Tag Archives: Japan


The Water Magician / Taki no shiraito
d. Kenji Mizoguchi / 1933 / Japan / 98 min
Silent Film & Live Music series @ Barbican (London, UK)

Still from The Water Magician

In the late 1920s and early 1930s, when the American film industry was clamouring to update to the latest sound technology in the hope of capturing an ever-lucrative market share, Japanese cinema audiences were beholden to a vastly different way of experiencing the moving image.

Developed from long-practiced traditions of Noh and kubuki theatre, films of the silent era – both local and imported – were interpreted for Japanese audiences by live benshi narrators, who would relate the story, give voice to the characters and apply their own personalities to an entirely unique brand of cinematic storytelling.

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Still Walking / Aruitemo Aruitemo
d. Hirokazu Koreeda / 2008 / Japan / 114 min
Viewed at: Screen 3 @ Cinema City (Norwich, UK)

Still from Still Walking

It sounds kind of naff (and even somewhat condescending, given the tone of my last post) but a big part of me thinks that Hirokazu Koreeda’s Still Walking is exactly what proper, quality world cinema is all about, and puts to absolute shame the swathes of dull, lifeless, undramatic family dramas that emanate from national cinemas around the world on an almost monthly basis.

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Battle Royale / Batoru Rowaiaru
d. Kinji Fukasaku / Japan / 2000 / 122 mins
Viewed at: A3.03 @ UEA (Norwich, UK)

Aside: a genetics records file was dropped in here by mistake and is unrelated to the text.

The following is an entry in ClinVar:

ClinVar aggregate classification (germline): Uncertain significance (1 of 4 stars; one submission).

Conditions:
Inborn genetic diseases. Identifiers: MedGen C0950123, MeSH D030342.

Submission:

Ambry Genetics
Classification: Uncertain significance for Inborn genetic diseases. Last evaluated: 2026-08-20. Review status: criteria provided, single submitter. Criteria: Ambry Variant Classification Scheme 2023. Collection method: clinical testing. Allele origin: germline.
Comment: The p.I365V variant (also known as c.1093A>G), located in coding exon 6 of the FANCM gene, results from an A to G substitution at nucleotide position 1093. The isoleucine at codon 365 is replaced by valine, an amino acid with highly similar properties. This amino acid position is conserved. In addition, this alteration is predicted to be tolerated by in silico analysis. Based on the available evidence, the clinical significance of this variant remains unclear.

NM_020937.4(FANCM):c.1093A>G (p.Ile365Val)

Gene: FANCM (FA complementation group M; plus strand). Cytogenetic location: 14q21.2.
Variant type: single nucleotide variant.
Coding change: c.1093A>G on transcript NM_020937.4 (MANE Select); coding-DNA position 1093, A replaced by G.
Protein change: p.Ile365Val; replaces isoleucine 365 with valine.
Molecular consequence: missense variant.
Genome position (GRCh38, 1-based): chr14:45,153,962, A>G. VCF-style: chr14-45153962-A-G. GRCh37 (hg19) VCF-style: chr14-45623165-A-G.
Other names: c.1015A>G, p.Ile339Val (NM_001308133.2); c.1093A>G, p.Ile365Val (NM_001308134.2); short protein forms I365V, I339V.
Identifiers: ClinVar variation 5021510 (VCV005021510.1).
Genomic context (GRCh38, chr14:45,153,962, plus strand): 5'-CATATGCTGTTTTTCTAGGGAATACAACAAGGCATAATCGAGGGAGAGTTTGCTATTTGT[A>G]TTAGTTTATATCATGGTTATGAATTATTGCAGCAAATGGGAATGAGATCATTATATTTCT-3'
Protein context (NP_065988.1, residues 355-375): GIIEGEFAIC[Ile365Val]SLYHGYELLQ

Still from Battle Royale

Battle Royale seems to be one of those films that will remain perpetually misunderstood. There is no shortage of people willing to read it as little more than a worthless, brutally violent exploitation flick, but it is simply so much more than that.

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Detroit Metal City / Detoroito Metaru Shiti
d.  Toshio Lee / Japan / 2008 / 104 mins
Viewed at: A3.03 @ UEA (Norwich, UK)

The two faces of Ken'ichi in Detroit Metal City

Like an extreme version of the Hannah Montana franchise, Detroit Metal City wears its satirical heart on its satanic sleeve. Country boy moves to the big city with dreams of becoming the next cutesy indie-pop sensation, only to become the lead bad-boy in a cult death metal band.

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Executive Koala / Koara Kachô
d. Minoru Kawasaki / Japan / 2005 /  85 mins
Viewed on: Region 1 DVD

Still from Executive Koala

Whilst this mini string of Japanese film treats got (slightly) more serious in the last post with Takeshi Kitano’s bloody pastiche Zatôichi, it’s time to return to the anthropomorphic, Z-grade wackiness that is Minoru Kawasaki, whose Calamari Wrestler set us on our way. Just like Kawasaki’s cephalopodic theatrical debut, this one shouldn’t take much explaining: out with a wrestler who is also a squid, and in with an executive pickle salesman who is – yep, you guessed it – a slim, wobbly headed koala named Tamura.

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